A new style of protest(?) arrived this weekend in an effort to uncover information about the unfinished Half-Life series. The ‘Call for Communication Steam Group‘ has asked fans across the Internet to play some Half-Life 2 to show their support.
The group doesn’t aim to speed up development in any way or cause a disturbance, they are adamant the movement is to show Valve that there is still a large fan-base for old games. Instead of focusing their efforts in a negative or disrespectful way, members have decided to gain Valve’s attention by showing how keen they are on the series.
Since Half-Life 2: Episode 2, Valve has released a number of new games and their sequels such as, Portal 1 and 2, Left 4 Dead 1 and 2 and even Counter-Strike: Global Offensive has been announced.
With the last cliff hanger at the end of Episode 2 being over 4 years old now, Gordon Freeman isn’t in the same lot as Duke Nukem but one wonders if GearBox will be announcing anything in the next 10 years regarding Half-Life 3.
“The entire trilogy of episodes was supposed to be completed and released by 2007, and if Valve have decided to do other things for the time being, that is fine,” the group’s profile says. “All that we ask for is a basic response on the matter, and to let fans know whether or not the current story arc is scheduled to conclude at another point in time.”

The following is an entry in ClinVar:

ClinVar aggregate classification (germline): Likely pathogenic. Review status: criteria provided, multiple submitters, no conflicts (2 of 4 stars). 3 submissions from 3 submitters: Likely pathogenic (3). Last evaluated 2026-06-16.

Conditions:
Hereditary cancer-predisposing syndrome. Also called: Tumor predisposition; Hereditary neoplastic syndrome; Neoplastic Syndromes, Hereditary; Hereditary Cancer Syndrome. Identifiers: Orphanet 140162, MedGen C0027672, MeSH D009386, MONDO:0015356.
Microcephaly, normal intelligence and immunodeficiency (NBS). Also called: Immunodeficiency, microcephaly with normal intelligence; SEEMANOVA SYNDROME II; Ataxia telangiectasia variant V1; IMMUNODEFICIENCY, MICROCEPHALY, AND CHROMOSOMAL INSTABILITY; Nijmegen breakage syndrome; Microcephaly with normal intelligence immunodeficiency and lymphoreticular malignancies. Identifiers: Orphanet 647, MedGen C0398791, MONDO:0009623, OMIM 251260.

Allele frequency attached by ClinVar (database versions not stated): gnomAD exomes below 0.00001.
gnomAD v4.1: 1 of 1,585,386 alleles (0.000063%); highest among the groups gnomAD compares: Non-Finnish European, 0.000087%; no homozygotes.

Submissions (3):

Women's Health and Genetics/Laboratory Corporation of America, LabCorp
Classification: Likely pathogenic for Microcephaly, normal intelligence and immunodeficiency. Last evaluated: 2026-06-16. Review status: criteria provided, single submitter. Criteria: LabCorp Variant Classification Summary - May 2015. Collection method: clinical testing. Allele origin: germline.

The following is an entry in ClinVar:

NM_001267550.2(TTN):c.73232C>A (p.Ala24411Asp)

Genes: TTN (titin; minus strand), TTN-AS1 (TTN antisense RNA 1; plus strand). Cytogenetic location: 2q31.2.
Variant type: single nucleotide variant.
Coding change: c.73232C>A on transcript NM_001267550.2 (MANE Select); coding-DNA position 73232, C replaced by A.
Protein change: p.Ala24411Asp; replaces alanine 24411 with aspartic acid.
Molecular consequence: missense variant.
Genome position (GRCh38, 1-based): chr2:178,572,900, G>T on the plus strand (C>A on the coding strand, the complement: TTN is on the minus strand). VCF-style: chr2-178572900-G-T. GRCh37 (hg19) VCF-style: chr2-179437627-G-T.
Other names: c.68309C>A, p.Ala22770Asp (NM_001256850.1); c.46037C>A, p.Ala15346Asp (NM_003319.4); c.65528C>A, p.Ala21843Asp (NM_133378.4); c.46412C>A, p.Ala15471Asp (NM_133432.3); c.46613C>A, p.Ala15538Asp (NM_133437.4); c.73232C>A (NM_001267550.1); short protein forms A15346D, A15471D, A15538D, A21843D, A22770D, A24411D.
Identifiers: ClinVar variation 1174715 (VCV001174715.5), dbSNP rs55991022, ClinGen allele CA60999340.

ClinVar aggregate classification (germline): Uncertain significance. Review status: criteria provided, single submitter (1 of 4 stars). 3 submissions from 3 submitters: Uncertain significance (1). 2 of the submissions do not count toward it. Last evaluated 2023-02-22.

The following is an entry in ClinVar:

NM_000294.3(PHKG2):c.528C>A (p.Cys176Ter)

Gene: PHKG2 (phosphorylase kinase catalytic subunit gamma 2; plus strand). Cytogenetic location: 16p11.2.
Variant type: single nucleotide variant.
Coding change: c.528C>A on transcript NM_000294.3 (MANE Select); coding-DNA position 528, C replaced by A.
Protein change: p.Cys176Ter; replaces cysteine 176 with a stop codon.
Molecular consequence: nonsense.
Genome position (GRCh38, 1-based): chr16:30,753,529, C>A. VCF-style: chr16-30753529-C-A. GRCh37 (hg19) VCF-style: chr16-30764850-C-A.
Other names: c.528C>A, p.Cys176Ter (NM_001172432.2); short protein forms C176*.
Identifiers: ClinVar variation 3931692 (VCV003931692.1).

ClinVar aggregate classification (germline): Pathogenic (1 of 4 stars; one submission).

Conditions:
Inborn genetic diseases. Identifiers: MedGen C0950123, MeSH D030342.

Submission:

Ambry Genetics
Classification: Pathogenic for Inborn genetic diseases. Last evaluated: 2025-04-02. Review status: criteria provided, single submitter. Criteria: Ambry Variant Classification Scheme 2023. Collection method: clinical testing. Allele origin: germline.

I think after this time some sort of announcement is warranted to the community, however Valve has remained tight lipped on the issue as they do with most things.
The “Red Letter Day” began at 2:00 pm EST on February 4 and aims to run for as long as it can with more than 50,000 members showing support from across the globe. Even Markus Persson @Notch the creator of Minecraft got in on the event,
“Just spent 7.5 hours playing/streaming HL2 nonstop. Had to turn it down from Hard about 80% through the game due to striders.
So dust off the Orange Box and show some support. Do it for Alyx Vance and the G Man.
[…] like the Half-Life protest, Battlefield fans were looking for more open lines of communication about changes being […]